I confess this has never made much sense to me, because I had thought the person was already sitting; and yet if that were the case, "Jerusalem" is told to shake off the dust (before standing), stand up, and sit down again, which seems rather pointless. I mean, if "Jerusalem" can shake off the dust while sitting down, why the bother of standing only to sit down once more?

David's insight gives this passage more meaning, I think.

And if this is the correct understanding of the passage in the original Hebrew, it seems that Moroni understood it in the same way:

Moro. 10: 31--And awake, and arise from the dust, O Jerusalem; yea, and put on thy beautiful garments, O daughter of Zion; and strengthen thy stakes and enlarge thy borders forever, that thou mayest no more be confounded, that the covenants of the Eternal Father which he hath made unto thee, O house of Israel, may be fulfilled.

Could this be an instance of the Book of Mormon altering an Isaiah quote from the KJV in such a way as to more accurately convey the meaning of the underlying Hebrew?

What do you think?

All the Best!

--Consiglieri

P.S. Ron Beron's quote from the paper dealing with geo-personification, though less than pellucid in the Bible, finds corroboration in the Book of Moses:

Moses 7:48--And it came to pass that Enoch looked upon the earth; and he heard a voice from the bowels thereof, saying: Wo, wo is me, the mother of men; I am pained, I am weary, because of the wickedness of my children. When shall I rest, and be cleansed from the filthiness which is gone forth out of me? When will my Creator sanctify me, that I may rest, and righteousness for a season abide upon my face?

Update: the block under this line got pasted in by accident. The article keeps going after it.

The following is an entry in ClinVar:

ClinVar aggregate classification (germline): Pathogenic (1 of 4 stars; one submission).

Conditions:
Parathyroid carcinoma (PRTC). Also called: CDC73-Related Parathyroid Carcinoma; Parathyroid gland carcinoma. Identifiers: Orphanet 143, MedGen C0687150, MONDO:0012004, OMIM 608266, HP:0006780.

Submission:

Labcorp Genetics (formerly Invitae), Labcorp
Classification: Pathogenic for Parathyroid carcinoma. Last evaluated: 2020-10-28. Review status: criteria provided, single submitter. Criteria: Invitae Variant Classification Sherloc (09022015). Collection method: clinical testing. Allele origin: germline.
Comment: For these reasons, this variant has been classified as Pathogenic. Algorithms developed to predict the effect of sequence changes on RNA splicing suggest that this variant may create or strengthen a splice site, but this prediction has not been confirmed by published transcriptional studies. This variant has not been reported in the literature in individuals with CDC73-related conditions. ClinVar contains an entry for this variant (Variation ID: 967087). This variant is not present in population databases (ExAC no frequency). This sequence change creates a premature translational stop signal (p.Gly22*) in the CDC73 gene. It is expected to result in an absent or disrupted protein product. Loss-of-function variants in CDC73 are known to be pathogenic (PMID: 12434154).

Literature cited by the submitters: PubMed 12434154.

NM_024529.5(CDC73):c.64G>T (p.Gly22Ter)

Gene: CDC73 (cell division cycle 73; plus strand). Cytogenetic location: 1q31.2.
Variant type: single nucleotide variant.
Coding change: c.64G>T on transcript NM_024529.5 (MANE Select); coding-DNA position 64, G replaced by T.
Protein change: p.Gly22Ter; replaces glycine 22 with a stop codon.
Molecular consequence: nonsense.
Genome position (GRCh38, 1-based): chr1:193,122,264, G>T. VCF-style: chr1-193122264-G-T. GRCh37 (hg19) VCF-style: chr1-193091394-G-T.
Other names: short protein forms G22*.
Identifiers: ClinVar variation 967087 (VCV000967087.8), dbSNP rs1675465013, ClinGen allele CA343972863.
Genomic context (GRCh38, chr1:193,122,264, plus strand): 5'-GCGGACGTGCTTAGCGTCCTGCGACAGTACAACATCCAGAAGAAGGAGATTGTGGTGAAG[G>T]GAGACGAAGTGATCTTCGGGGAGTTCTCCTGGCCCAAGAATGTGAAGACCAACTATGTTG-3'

And here, may I add that David's insight made the bolded part click for me just now? The filthiness that has gone out of the earth refers to wicked mankind, but the fact the earth states it has "gone forth out of me" surely refers to the initial creation of man "from the dust of the earth."

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pellucid

pellucid???? Now....you kent be usin them thar big wordys aroun here.

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Thanks David. These little nuggets always remind of John Welch's observation that as the years tick by we just keep discovering things about the BoM.

Lehi's admonition to his sons to "arise from the dust" was on my mission plaque. It was a powerful passage for me in my late teens.

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Hi David. Haven't seen you around for a while. There was a fun thread just last week regarding on Consiglieri's statement that explicit KJV-BoM connections are damning evidence against the BoM. It made think of you and your interests.

Why are subtle connections most impressive instead of least impressive? Apparently they have some aesthetic-emotional value that only translates between already-believers.

Hello the Dude,

Indeed, haven't been around for a while. I've passed through a long period of restructuring, reformulating, rethinking, reevaluating, my paradigms and even interests. I've emerged as a Born-Again, non-traditional, non-fundamentalist Mormon with a primary interest in unconditional love, if that makes any sense.

I was actually thinking about you yesterday. I attended a Harvard Chaplaincy meeting where my friend the Humanist Chaplain gave a summary of his forthcoming book through HarperCollins entitled Good Without God. Its not nearly the attack on religion that we've witnessed in recent publications, but rather an introduction to the moral and ethical values embraced by humanists.

I shared with him that in light of the fact that I have a number of friends who have become non-religious, and yet are very good people who seem to miss that sense of community that they once enjoyed via their religious tradition that I'm especially grateful for his efforts to create a sense of community amongst good non-believers.